Custody & Access
Crown Wardship & Access
In D.D. v Children’s Aid Society of Toronto, 2015 ONCA 903, a mother appealed a Crown wardship Order which denied her access to her son.
S.S. was born on August 15, 2005. His mother, D.D., voluntarily placed her son into the care of the Children’s Aid Society of Toronto in 2011 under a Temporary Care Agreement, due to mental health issues she was experiencing at the time. The father had no relationship with D.D. and no contact with the child. The mother had phone access with the child until April 2012, when he asked that the phone calls be stopped. Although the mother and child continued to have visits, the child explicitly stated that he did not wish to be returned to the care of his mother. He demonstrated troubling behaviour after some of the visits with his mother. He eventually told the Society that he was regularly abused by his mother and police investigated. D.D.’s access resumed, but was again suspended after the child alleged he had been sexually abused with his mother’s knowledge. All access was cut off in February 2014, and S.S. expressed that he no longer wished to visit with his mother.
As a result, the Society brought an application to make S.S. a Crown ward and then brought a motion for summary judgment. The motion judge ordered Crown wardship with no access. The mother then appealed the motion’s judge’s conclusions. The appeal judge agreed with the motion judge’s decision.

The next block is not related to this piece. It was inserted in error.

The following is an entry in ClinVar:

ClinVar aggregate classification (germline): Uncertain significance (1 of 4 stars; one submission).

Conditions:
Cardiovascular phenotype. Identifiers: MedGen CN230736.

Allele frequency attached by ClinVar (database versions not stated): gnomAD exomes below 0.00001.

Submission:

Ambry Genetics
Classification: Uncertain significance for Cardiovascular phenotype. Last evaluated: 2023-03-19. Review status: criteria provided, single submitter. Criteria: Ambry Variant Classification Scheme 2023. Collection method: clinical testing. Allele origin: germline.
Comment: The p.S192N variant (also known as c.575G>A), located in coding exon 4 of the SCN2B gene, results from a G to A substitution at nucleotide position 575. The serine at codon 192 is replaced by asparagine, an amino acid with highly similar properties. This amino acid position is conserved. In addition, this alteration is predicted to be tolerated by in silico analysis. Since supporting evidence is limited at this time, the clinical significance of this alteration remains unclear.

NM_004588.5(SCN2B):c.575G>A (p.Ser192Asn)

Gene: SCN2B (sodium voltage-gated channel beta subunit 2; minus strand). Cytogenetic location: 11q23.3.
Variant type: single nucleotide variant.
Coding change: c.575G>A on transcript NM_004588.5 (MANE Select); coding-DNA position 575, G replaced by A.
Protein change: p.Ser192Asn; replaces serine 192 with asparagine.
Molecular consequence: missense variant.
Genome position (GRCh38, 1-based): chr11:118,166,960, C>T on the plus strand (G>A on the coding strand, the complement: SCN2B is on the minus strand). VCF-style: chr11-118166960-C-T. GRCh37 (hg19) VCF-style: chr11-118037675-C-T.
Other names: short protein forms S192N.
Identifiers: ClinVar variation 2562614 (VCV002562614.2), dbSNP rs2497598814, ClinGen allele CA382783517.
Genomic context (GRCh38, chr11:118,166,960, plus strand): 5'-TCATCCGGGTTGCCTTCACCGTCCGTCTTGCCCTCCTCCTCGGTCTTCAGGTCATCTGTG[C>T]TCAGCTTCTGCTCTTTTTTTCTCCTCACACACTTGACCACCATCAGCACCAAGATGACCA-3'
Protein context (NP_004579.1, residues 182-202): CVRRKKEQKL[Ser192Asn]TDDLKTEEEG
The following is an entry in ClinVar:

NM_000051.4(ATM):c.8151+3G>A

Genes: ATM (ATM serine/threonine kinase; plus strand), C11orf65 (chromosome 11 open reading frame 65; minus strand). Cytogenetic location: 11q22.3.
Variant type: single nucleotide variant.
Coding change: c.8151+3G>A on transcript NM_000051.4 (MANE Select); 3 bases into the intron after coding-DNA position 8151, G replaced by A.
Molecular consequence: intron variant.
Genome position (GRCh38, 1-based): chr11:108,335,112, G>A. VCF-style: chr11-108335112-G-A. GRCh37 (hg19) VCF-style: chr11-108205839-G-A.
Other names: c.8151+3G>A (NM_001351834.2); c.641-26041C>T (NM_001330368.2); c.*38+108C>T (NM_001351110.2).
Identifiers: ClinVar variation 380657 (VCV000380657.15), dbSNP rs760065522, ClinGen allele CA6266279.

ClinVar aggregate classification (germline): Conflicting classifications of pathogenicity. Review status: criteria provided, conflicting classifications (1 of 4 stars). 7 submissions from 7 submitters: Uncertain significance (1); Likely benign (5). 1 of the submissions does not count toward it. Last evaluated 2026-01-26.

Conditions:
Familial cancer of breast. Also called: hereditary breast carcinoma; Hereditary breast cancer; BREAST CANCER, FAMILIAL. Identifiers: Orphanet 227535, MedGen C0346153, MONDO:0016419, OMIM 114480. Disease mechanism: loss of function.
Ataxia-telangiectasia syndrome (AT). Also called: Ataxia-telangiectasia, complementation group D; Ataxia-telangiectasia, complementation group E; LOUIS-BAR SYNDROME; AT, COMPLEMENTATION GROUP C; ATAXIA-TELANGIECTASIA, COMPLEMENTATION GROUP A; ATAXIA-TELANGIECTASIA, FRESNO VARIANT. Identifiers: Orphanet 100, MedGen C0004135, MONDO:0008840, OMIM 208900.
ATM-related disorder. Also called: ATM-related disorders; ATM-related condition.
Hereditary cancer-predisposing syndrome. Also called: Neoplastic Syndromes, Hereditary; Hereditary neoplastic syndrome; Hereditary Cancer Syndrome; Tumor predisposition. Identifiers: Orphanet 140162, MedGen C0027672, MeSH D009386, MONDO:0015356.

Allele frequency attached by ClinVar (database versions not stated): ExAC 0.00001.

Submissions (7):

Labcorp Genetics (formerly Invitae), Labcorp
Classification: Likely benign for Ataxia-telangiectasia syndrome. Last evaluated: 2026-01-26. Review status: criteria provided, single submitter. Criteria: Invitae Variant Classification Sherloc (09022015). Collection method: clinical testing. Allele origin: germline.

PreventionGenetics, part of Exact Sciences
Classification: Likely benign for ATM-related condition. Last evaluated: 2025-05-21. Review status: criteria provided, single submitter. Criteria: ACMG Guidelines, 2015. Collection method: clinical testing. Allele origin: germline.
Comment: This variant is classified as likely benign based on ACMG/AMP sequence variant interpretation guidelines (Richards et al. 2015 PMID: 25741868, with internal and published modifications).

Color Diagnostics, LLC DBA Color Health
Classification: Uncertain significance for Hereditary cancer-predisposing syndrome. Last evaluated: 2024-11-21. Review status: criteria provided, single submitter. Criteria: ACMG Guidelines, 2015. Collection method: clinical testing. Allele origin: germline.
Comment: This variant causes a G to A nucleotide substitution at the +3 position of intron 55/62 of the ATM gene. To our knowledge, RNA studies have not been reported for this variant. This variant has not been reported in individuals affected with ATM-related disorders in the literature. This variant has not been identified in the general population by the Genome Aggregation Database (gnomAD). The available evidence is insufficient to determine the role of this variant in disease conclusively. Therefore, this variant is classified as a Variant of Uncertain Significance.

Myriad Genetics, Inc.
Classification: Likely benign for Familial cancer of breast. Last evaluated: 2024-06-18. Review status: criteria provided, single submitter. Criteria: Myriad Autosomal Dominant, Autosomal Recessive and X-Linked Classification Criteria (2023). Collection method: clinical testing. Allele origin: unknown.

The mother then appealed to the Court of Appeal.
The Court of Appeal referred to the Supreme Court of Canada’s decision in Van de Perre v Edwards,  SCR 1014, which noted the high standard of review for cases involving child custody, and even more so in child protection proceedings. The Court of Appeal dismissed the mother’s appeal and found that the motion judge was not wrong to focus on the present best interests of the child. The test for access under the Child and Family Services Act places the focus on the child’s perspective. The mother did not have an ongoing relationship with the child, the child was unwilling to have contact with his mother and the trial judge concluded, as a result, that ordering access to the mother would not be meaningful and beneficial for the child.
If you have questions about child custody or Crown wardship, please contact family lawyer Jason P. Howie, online or at 519.973.1500.
To read the full decision, click here.